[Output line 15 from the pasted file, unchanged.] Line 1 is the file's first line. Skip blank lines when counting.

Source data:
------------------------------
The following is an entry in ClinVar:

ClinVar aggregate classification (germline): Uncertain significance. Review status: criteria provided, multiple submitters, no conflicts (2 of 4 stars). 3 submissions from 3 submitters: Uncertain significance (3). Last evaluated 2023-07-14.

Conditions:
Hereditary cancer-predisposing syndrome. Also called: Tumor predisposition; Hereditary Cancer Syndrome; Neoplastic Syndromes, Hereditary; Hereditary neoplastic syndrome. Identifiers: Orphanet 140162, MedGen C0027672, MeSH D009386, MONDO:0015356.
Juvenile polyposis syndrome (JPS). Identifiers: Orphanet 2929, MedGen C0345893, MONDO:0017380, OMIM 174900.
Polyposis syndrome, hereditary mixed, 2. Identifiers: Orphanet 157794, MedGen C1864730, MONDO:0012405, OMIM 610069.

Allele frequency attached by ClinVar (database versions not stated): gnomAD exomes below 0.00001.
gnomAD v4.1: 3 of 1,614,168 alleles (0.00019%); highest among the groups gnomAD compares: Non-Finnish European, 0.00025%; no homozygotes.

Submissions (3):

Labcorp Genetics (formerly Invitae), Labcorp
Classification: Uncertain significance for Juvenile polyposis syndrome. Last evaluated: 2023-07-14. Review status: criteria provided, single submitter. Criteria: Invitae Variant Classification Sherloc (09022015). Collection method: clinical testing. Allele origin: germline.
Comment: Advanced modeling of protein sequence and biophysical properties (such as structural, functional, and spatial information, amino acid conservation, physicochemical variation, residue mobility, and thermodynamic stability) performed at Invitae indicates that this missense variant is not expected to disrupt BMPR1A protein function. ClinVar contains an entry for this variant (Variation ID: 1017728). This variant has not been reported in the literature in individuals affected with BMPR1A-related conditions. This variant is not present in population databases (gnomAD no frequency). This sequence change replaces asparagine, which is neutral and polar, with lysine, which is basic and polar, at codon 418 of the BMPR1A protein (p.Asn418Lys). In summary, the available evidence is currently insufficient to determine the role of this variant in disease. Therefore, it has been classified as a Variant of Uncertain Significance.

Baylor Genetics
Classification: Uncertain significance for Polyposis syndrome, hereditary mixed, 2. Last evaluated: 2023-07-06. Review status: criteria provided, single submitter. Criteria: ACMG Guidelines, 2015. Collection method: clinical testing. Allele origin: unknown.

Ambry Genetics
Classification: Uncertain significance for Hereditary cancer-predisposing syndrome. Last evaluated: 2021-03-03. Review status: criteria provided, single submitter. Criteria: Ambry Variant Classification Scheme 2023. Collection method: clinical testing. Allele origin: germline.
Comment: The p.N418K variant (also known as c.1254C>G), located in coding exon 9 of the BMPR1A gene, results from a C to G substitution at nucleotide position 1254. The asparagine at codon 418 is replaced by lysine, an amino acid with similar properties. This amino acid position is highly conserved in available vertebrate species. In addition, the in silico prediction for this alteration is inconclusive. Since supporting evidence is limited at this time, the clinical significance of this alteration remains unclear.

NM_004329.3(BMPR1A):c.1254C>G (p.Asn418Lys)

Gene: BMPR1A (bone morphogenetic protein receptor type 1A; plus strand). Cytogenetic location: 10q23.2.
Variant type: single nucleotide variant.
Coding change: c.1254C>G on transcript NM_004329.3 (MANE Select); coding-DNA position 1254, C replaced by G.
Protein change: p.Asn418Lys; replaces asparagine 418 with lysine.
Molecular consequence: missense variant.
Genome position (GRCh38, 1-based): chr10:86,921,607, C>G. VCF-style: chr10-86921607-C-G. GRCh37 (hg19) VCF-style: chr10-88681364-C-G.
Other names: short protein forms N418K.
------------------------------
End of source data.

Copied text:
Ambry Genetics